McCall, Samuel Walker

McCall, Samuel Walker,

1851–1923, American political leader, U.S. Congressman (1893–1913), governor of Massachusetts (1916–18), b. East Providence, Pa. He was a lawyer in Boston when he entered politics. Although a Republican, he spoke out strongly against Theodore Roosevelt's vigorous use of executive power and opposed federal regulatory legislation. He promoted the building of the Lincoln Memorial in Washington, D.C. He wrote biographies of Thaddeus Stevens (1898) and Thomas B. Reed (1914) and The Business of Congress (1911).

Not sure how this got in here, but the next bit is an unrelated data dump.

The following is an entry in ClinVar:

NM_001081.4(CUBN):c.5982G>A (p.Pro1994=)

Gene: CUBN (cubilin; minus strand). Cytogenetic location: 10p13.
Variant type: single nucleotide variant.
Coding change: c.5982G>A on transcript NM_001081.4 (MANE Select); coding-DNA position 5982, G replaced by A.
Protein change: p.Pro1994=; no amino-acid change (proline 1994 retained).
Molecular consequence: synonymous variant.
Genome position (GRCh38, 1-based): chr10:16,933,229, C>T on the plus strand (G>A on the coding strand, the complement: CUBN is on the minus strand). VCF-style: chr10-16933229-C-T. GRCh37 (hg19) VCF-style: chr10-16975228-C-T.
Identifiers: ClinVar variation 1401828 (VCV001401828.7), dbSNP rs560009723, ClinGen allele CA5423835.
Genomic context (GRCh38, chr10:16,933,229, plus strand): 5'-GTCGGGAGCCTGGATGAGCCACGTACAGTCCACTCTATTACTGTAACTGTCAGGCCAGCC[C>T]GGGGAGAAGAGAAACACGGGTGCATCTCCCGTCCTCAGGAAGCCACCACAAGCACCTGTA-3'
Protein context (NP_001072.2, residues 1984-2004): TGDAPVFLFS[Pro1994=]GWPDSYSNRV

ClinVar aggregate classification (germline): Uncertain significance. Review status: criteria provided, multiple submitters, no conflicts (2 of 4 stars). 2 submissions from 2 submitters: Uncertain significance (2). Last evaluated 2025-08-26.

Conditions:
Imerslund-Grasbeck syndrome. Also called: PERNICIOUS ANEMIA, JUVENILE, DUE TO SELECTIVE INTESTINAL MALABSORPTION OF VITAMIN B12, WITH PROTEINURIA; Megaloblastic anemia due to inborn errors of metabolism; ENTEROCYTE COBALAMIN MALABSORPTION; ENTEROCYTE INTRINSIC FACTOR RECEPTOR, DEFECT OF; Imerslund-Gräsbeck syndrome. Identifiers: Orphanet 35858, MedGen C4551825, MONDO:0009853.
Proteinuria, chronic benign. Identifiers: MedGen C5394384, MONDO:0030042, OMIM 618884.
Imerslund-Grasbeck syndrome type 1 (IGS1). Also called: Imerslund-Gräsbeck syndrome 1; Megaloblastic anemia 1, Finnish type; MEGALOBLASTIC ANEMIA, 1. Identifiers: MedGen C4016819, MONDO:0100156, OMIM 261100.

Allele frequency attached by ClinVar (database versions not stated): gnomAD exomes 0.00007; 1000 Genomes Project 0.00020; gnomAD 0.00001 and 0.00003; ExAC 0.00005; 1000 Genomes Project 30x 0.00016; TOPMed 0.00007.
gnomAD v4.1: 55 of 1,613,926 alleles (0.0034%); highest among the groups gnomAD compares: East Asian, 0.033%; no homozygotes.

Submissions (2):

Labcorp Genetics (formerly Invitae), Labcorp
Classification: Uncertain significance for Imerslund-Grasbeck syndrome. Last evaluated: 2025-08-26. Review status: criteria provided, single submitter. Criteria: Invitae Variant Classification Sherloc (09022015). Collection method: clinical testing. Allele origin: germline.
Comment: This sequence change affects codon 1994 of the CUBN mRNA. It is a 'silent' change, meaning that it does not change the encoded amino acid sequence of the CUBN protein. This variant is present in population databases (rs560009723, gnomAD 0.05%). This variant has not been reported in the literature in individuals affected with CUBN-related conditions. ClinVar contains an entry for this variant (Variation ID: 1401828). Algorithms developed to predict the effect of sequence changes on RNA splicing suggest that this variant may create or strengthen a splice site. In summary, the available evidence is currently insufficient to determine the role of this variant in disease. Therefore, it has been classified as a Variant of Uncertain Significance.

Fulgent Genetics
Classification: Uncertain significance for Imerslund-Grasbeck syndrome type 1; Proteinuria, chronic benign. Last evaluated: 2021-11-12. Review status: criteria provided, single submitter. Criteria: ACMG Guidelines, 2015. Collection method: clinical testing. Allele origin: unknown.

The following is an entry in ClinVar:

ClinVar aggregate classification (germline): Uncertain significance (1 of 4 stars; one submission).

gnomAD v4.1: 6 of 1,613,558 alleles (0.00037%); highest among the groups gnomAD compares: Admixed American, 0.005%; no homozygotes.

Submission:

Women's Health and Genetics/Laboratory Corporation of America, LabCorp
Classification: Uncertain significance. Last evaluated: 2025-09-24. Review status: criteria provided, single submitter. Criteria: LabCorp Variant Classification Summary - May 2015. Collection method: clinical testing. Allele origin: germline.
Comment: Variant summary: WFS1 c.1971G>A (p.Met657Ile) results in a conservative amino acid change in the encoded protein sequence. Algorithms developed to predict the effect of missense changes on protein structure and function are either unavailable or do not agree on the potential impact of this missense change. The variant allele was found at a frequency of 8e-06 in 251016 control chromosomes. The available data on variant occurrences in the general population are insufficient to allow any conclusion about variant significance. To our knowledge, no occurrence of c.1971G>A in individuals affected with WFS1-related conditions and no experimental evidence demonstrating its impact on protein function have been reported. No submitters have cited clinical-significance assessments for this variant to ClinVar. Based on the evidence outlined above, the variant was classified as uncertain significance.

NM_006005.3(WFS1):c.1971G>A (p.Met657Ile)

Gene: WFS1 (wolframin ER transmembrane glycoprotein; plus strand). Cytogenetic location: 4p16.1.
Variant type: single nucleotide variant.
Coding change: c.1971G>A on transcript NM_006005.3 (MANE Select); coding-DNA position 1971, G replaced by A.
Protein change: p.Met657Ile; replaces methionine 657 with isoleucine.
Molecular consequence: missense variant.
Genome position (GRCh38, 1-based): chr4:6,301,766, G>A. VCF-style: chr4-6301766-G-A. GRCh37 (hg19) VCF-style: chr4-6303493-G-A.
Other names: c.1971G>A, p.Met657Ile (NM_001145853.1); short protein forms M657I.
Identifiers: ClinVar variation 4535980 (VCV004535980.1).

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McCall, Samuel Walker

(1851–1923) U.S. representative, governor; born in East Providence, Pa. A Dartmouth graduate and attorney in Boston (1875–92), he served in the U.S. House of Representatives (Rep., Mass; 1893–1913). Politically independent, he opposed the annexation of the Philippines and spoke against increased federal power during Theodore Roosevelt's presidency. He left to run for senator and was governor of Massachusetts (1916–18). Author of political biographies, he lectured about government at Ivy League colleges (1902–15).
The Cambridge Dictionary of American Biography, by John S. Bowman. Copyright © Cambridge University Press 1995. Reproduced with permission.